As the Prime Minister, David Cameron embarks on his mission to reform the UK’s membership of the European Union (EU), in talks with other member states' leaders in Riga, Latvia, what will the British people get in terms of options in the upcoming referendum on the issue? As looks increasingly likely, the referendum will be next year, possibly coinciding with Scottish Parliamentary elections and elections for the Welsh and London Assemblies, on 5 May.
The actual question itself will be important, but the choices on offer will be the most crucial factor of all. We have been told already that we will be able to choose between whatever Cameron can negotiate and leaving the EU altogether, but will we get to stay in on the same terms we have now, and will we have a further ‘option of social justice and economic democracy to bring fairer and more resilient societies to Europe’ as the Green party would like?
First let’s look at what Cameron’s reforms might amount to. Cameron would like to get some agreement on limiting immigration into the UK, particularly from eastern Europe, but I’m sure he knows this will not be on table. Other European leaders and senior members of the European Commission have already said publicly that the free movement of people is non-negotiable and would need the agreement of all member states (possibly requiring referendums in those countries) in any case. So, pretty much a non-starter.
Ironically, it was the Tories that wanted to expand the EU to the east in the 1990s, to try and develop a counter balance to the Franco-German axis that has been the mainstay of the EU (and previous incarnations, the European Community and Common Market). One of those classic political cases of the law of unintended consequences!
Some European leaders, most notably the German Chancellor, Angela Merkel have signalled that there is room for some reforms to placate the British. Cameron will certainly want to protect the City of London’s financial sector from regulation, especially policies like the ‘Tobin’ or ‘Robin Hood’ tariff on internationally financial transactions, and he may well succeed here. He will also want a total opt out for the UK from employment regulations which aim to protect workers, but are derided as ‘red tape’ by the Tories. The UK already opts out to some extent of these regulations like the ‘working time directive’, so I would expect this to be achievable too.
Then there are environmental regulations, which Britain often falls foul of now like clean air and clean beaches regulations. I think Cameron might get some concessions here too.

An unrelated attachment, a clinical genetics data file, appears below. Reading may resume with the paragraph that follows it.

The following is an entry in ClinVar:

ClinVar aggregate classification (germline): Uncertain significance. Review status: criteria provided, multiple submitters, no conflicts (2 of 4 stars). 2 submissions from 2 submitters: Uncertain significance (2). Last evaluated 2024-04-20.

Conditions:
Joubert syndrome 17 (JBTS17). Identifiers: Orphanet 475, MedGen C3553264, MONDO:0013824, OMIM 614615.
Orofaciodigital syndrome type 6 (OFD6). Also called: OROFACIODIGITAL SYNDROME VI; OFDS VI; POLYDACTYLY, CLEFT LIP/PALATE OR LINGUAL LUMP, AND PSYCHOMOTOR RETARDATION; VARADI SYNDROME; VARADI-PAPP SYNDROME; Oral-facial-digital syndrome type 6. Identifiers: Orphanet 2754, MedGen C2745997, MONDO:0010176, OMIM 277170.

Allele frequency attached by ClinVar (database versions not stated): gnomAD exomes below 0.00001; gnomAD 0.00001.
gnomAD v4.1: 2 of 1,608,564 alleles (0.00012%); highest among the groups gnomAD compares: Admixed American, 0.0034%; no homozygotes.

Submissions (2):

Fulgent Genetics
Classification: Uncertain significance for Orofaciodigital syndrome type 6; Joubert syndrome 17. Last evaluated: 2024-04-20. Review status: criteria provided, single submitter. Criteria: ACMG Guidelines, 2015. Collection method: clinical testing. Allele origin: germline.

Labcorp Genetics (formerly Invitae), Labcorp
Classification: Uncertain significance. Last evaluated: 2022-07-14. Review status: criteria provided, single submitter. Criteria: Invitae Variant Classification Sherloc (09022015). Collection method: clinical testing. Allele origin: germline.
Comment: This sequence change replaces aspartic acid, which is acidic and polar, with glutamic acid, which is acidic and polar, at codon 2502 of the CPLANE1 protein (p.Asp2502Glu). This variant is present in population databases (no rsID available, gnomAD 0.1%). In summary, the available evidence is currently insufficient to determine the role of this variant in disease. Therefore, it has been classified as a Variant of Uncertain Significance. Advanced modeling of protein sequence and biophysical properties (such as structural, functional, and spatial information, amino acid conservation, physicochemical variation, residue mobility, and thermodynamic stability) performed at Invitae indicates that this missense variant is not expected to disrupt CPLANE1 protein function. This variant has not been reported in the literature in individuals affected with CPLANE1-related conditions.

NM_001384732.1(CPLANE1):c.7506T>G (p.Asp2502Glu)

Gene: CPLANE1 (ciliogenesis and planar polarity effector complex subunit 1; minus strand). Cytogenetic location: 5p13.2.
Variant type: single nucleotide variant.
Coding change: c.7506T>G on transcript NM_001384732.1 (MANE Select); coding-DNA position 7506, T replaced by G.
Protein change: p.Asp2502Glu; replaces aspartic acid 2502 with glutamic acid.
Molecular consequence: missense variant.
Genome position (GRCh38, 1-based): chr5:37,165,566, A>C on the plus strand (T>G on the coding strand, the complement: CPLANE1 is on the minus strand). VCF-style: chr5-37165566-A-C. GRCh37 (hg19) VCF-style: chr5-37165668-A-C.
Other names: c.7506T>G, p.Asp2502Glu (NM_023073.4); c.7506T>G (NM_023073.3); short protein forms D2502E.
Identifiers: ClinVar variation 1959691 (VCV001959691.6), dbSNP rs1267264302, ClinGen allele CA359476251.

Human rights could well be on Cameron’s wish-list as well. The new Tory government intends to replace the British Human Rights Act with a British Bill of Rights, but it is not clear whether they also aim to withdraw from the European Convention on Human Rights. Although the European Council oversees the Convention not the EU, the European Court does take the Convention into account when making judgements. So, to break free completely from human rights as defined by the European Convention, withdrawal will be necessary and some amendment to the UK’s EU membership status in this area will be needed. Cameron may get some concessions here for Britain since it would not unduly affect other member states.
If all of this comes to pass, will the referendum then be a ‘binary’ choice between Cameron’s reforms and exiting the EU altogether? Not much of a choice really.
We need four options on the referendum ballot paper. Leave the EU, stay in on Cameron’s negotiated reforms, staying in with no change to our current arrangements and a radical fourth option, along lines of the Green party’s vision for the EU.
I quote again from the Green party policy on the EU:
We recognise the value of the original goal of the founders of the European Communities, who sought to remove the threat of another war between European states. This has been distorted by vested political and economic interests into a union dominated by economic interests, which lacks democratic control, and promotes the goals of multinational corporations which are interested in profit not people, and which runs counter to the professed core values of the Union. We believe that the ecological challenges and stark inequalities the world faces present a potential new role for the EU as part of wider global co-operation.
b) bring peace and security to Europe, by promoting greater understanding and friendship between its peoples;
c) solve and prevent environmental problems, such as air pollution, which can best be resolved at the European level and work together to combat climate change and other international environmental problems;
e) reduce inequalities of wealth and disparities in quality of life between the regions of Europe, and between Europe and the rest of the world;
This provides the basis for a radical alternative argument for the coming months which will inevitably, depressingly descend into lowest common dominator language. We need to argue for this fourth option and a second preference vote on the referendum ballot paper.
If we had even the other three options mentioned above at the referendum, it is likely that people will second preference Cameron’s reforms if their first preference is out or to stay in as we are, because it will seem like a ‘middle way’. We must have a fourth radical option too, with a fall back second preference of staying in on current terms.
Everything is to play for now, let’s make some noise and demand to be heard, rather than stand by and watch everything that is good about the EU thrown away and get stuck with the worst corporate welfare bits.
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